You could win an exclusive writing masterclass with Ian Rankin with the Scotsman & National Library of Scotland short story competition. Well, if you live in Scotland and can get your hands on a newspaper, anyway.
Wondering what David Simon has in mind to follow The Wire? Apparently, he plans to take on the Big Easy.
I miss Baltimore already.
Okay, this blog post really isn’t about David Simon and The Wire, but yesterday I noticed a friend and regular reader of this blog mentioned elsewhere they didn’t know who David Simon was, which made me realize I have obviously neglected fulfilling my regular quota for expressing my enthusiasm for Simon’s work.
But I can actually sum it up in short order in a way that this person can appreciate. David Simon is Laura Lippman’s husband.
I know this person knows who Laura Lippman is.
Okay, okay, The Wire does have something to do with my albeit scattered thoughts of the day. You see, I recently finished Frailty, and despite my angst over the book my first reader has assured me it’s brilliant. However, in bringing book 2 of a series to a close, my mind has already turned to the next project…
And I’m asking myself the question, Is it ever safe to kill off a protagonist? I’ve asked this in a bit of a looser format over at Crimespace but then, I also expect writers to be a bit more forgiving on the issue. After all, it’s our imaginary world and we’ve set ourselves up as God, so shouldn’t we be able to make the life and death decisions?
I have absolute admiration for a series like The Wire, where season after season, popular character after popular character has bit the dust. Season 1, episode 12… I can’t believe George Pelecanos* did that to Wallace. It’s probably the most disturbing scene of that whole season. And yet, completely fitting.
I’d like to believe that if it was truly fitting for a character to die that I would be brave enough to kill them off, and defend that choice. I have definitely killed off peripheral characters, close to protagonists. There was one in SC I really didn’t want to kill, but it was the right thing to do.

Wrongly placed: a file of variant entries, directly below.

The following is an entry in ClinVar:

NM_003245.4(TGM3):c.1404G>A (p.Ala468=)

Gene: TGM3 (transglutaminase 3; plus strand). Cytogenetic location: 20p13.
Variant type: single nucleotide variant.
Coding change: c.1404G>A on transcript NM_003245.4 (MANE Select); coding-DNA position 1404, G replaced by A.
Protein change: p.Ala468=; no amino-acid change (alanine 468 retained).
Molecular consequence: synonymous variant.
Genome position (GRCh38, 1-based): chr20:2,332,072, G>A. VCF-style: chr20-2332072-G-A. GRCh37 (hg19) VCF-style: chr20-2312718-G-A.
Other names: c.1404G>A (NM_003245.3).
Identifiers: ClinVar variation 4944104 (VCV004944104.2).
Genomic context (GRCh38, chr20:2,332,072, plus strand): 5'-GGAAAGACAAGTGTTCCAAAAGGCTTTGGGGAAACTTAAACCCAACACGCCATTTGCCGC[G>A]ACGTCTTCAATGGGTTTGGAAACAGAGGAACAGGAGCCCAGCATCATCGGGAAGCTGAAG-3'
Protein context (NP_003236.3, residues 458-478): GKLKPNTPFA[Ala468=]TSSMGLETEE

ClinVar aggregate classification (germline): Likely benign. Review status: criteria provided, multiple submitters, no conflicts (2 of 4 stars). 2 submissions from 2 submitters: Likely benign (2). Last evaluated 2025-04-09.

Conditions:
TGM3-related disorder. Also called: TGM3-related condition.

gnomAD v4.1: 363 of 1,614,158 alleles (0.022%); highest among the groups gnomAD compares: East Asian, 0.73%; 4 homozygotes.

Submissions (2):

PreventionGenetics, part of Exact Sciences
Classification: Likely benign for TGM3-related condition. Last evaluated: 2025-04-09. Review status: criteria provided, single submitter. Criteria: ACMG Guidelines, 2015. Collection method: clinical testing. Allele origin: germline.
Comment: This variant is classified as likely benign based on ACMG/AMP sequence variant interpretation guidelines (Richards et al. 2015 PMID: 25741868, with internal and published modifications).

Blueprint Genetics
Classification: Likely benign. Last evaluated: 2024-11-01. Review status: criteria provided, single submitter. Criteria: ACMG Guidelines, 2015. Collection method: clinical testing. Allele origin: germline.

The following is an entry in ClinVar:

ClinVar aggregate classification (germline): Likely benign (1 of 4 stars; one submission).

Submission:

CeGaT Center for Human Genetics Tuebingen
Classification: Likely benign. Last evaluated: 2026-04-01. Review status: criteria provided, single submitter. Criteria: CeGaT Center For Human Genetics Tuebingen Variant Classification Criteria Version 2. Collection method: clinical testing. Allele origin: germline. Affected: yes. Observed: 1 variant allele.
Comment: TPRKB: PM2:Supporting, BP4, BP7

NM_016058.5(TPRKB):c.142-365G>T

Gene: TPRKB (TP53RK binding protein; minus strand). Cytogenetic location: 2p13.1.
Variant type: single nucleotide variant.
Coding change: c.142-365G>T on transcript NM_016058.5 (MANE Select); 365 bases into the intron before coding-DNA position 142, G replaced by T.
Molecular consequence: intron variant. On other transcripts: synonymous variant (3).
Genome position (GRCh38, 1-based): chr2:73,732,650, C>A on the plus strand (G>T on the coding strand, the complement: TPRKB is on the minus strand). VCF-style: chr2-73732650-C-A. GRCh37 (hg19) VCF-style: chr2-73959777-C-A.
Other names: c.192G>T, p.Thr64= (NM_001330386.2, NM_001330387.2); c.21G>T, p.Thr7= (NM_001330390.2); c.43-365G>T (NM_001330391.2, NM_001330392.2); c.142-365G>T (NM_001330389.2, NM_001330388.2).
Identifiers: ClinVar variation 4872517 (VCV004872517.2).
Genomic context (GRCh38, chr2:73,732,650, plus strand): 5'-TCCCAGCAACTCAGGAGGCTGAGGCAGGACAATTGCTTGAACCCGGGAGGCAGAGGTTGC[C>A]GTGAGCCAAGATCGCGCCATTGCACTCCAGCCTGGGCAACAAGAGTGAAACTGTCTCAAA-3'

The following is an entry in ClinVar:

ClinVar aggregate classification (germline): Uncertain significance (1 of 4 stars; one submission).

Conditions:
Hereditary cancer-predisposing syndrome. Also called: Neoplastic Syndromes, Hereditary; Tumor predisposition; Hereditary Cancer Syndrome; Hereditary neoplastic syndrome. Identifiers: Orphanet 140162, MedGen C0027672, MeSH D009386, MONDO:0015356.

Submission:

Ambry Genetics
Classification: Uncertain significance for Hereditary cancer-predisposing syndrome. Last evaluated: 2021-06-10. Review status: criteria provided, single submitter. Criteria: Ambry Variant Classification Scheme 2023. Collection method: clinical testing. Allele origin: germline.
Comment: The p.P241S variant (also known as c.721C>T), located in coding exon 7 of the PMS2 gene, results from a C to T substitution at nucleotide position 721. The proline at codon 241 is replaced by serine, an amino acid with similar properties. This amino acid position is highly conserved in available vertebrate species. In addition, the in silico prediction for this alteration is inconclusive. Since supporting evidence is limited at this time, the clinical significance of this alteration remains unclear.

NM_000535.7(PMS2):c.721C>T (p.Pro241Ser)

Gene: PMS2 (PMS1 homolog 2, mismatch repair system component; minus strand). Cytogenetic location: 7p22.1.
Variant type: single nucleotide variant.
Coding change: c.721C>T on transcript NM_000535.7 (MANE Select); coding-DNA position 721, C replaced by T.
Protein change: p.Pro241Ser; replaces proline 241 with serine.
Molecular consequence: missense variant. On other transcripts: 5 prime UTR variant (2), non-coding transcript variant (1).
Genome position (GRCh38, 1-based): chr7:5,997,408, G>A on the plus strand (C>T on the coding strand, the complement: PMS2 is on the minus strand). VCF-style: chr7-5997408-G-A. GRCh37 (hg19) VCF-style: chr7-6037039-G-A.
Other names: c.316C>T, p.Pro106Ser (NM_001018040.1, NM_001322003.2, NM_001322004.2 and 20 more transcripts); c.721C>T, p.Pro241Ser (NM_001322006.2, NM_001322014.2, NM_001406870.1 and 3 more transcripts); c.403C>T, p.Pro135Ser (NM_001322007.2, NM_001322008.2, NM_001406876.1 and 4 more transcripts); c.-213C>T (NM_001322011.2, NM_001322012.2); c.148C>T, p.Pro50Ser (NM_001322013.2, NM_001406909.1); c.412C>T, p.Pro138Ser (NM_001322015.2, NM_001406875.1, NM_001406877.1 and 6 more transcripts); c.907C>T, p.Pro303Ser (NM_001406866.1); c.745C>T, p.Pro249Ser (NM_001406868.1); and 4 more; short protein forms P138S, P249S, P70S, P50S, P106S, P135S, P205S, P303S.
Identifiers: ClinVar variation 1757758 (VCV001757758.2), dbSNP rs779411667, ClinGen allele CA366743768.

The problem for me is that I become attached to the protagonists, likeable or loatheable, and begin to feel their pain. I don’t even like putting them through the ringer. I don’t get some perverse satisfaction from tormenting my main characters. (Okay, there are a few peripheral characters I’m happy beating on from time to time, but not my protagonists.)
I suppose the reason I’m having such conflict over this is that one of my upcoming projects includes a story where the/a protagonist must die. Toward the end of Frailty I found myself procrastinating, not wanting to deal with the next scene because every scene was bringing me closer to something I didn’t want to do.
Am I the only one who finds it hard? Do I have some abnormal bond with my characters that’s making it difficult, or does everyone go through that? You know, as a reader I’m usually forgiving. As long as I feel it fits the tone of the work, I’ll accept the author’s choice.
But as a writer I find some of those big decisions tough to make.
* And if I had interviewed George Pelecanos for the upcoming Spinetingler Issue, I would have had a chat with him about that. As it is, we hope to have the new issue up in a few weeks, and there is an interview with George…